I’d love to hear your thoughts.  Please share your ideas for change.


A Day To Celebrate Our Achievements

Women Strike   International Women’s Day is celebrated every March 8th in numerous countries around the world.  It is a day to recognize the past efforts and achievements of women regardless of race, nationality or political affiliation.  It is also a day to look forward to the future opportunities for women and gather strength as a group.

The first National Women’s Day was observed in the United States in February of 1909.  It was prompted by the 1908 garment workers’ strike in New York, where women demanded economic and political rights.

In 1910, Clara Zetkin proposed the idea of an International Woman’s Day at the second International Conference of Working Women in Copenhagen.  Her hope was to invite women every year in every country to unite in an effort to further women’s rights.

1911 marked the first International Women’s Day in four countries, where women and men rallied for a women’s right to work, vote and hold public office.  This was a pivotal point in the women’s rights initiative as the “Triangle Fire” in New York city claimed the lives of 123 working women.  This tragic event drew further attention to the poor working conditions that women had to endure.

From 1918 to 1999 International Women’s Day evolved into a global day to recognize the importance of the women’s movement.  The United Nations contributed greatly to the efforts by sponsoring annual women’s conferences for many years.  Women’s groups and governments joined forces with the United Nations to encourage participation and honor women’s advancements, their ultimate goal to ensure equality for women of the future.

Today International Women’s Day is an official holiday in over 27 countries.  By recognizing past successes and fostering strength for present efforts, we can rally support for future equality.

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Laughing in the Face of Adversity

I am truly inspired by another fabulous TED talk.

Maysoon Zayid is a writer and a comedian who, just so happens, to have cerebral palsy.  She has faced incredible hardships throughout her life but laughs in the face of adversity.   Her use of comedy opens others up to the challenges of being disabled and wanting to have her voice heard.  The cruelty that she has faced has made her a stronger person and prepared her for a journey to inspire others and provoke change.  Zayid  is incredibly entertaining and shares some wonderful stories that would inspire anyone.

It is a message we hope to pass along to our daughters, sisters, and friends.  “You can do anything, nothing is impossible.”  But how can we get this message across so that it sinks in?  Many times I feel like I have so much to tell my teenage girls that I just blurt it out rather than showing or talking about it in a way that will make an impression.  I want them to have the inspiration to dream big, laugh hard and truly love life.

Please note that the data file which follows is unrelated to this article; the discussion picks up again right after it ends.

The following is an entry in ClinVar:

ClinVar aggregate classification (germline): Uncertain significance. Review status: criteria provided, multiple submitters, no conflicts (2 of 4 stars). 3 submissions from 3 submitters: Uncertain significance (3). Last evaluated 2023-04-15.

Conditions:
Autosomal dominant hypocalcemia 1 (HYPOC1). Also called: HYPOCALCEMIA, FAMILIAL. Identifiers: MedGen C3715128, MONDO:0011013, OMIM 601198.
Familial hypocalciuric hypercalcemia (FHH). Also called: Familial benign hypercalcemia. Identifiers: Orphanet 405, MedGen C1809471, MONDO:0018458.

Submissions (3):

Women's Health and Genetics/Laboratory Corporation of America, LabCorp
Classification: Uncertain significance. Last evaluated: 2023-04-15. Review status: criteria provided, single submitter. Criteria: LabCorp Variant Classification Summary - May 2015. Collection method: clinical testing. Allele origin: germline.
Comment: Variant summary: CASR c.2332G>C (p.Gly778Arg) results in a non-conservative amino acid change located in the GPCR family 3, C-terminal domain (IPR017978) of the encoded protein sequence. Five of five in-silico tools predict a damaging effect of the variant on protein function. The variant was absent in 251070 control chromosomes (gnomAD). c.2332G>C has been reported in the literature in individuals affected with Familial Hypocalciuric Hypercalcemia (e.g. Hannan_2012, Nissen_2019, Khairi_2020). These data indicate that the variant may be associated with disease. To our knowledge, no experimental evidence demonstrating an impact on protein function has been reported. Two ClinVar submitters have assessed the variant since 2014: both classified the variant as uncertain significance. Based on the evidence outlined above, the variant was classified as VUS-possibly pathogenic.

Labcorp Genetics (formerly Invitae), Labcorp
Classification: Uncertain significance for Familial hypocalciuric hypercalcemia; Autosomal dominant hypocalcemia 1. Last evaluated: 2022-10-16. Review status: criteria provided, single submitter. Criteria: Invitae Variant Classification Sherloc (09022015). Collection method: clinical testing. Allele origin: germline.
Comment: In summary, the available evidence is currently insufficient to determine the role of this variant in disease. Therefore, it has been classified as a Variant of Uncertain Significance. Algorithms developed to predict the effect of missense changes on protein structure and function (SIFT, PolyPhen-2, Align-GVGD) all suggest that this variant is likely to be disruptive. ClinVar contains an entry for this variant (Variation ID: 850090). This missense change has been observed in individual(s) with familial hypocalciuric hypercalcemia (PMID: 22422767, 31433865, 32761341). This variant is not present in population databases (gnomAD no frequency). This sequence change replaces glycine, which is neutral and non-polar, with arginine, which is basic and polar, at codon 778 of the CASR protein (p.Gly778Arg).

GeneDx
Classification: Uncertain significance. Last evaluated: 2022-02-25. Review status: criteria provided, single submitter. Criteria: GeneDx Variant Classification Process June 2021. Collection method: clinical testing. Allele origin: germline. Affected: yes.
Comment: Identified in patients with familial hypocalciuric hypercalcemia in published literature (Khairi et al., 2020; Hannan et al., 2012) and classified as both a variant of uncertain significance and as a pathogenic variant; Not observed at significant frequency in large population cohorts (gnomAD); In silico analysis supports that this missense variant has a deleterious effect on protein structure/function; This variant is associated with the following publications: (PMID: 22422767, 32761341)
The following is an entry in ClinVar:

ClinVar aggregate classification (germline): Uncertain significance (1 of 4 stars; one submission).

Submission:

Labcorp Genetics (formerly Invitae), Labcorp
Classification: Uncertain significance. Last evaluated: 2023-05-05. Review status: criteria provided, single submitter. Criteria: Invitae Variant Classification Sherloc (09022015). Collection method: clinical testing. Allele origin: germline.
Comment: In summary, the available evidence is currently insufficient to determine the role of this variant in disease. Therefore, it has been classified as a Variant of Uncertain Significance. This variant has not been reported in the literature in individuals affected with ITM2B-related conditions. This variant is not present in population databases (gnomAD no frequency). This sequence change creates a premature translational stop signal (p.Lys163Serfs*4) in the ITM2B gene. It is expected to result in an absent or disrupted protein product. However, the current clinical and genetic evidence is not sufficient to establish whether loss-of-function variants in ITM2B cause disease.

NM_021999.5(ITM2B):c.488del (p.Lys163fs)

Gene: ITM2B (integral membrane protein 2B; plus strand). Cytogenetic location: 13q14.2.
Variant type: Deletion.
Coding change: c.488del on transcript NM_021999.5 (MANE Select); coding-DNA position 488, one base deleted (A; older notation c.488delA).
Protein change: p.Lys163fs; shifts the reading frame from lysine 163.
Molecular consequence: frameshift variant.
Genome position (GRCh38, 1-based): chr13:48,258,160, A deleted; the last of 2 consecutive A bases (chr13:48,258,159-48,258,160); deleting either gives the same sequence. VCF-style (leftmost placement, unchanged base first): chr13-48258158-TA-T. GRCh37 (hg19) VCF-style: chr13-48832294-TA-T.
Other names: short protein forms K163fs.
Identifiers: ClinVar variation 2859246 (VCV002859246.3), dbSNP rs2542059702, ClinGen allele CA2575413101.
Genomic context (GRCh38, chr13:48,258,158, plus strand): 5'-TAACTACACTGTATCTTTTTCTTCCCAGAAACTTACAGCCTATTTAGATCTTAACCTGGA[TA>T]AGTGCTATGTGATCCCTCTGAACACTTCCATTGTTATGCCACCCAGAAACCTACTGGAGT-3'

Living life to its fullest is the best example we can give to our loved ones to gain the inspiration to take on the world.

Each day…

Take some time for yourself and clear the air.  Often we get so wrapped up in day to day activities, that we lose sight of our primary purpose.  By taking a short walk, meditating or listening to some relaxing music, we can center again and leave the chaos behind.

Listen to your inner self.  We often focus solely on our to do lists rather than living in the moment.  Our chores and errand will still be waiting for us tomorrow.  Live for today.

Appreciate others.  Every person has a purpose.  Embrace diversity and know that the world would be incredibly bland if we were all alike.

Focus on your passion.  Find what you love and embrace it.  Do what you can to integrate your love into your life as it will bring you peace and joy years from now.

Share joy.  Negativity is contagious but, amazingly enough, happiness is contagious as well.  You are the only one who can decide your attitude.  Don’t give others the power to bring you down.

Inspiration can come from many sources and is more easily received when our minds are willing to accept it.  Be open and willing and you will find your inspiration in remarkable ways.

What inspires you?  Leave a comment and share your inspiration.

Rejected? Take 2 Tylenol to Ease the Pain

No one likes rejection.  It’s a blow to our ego.  It chips away at our pride and self esteem.  The pain is not just mental but sometimes it seems to hurt physically as well.  Ironically, the neurological pain associated with rejection can mimic physical pain.  Scientists believe that the physical pain so closely relates to the mental pain that a pain reliever, Tylenol, for example, can actually soften the blow.

Understanding and recognizing this mental pain can help us deal with the inevitable lows naturally, without medication.  Humans are social animals, living in tribes or in social packs throughout history.  When faced with hunting for food, finding a mate and protecting ourselves from the elements, rejection could easily be a matter of life and death.  Today, pain is our body’s early warning sign to protect us from the sting of social rejection.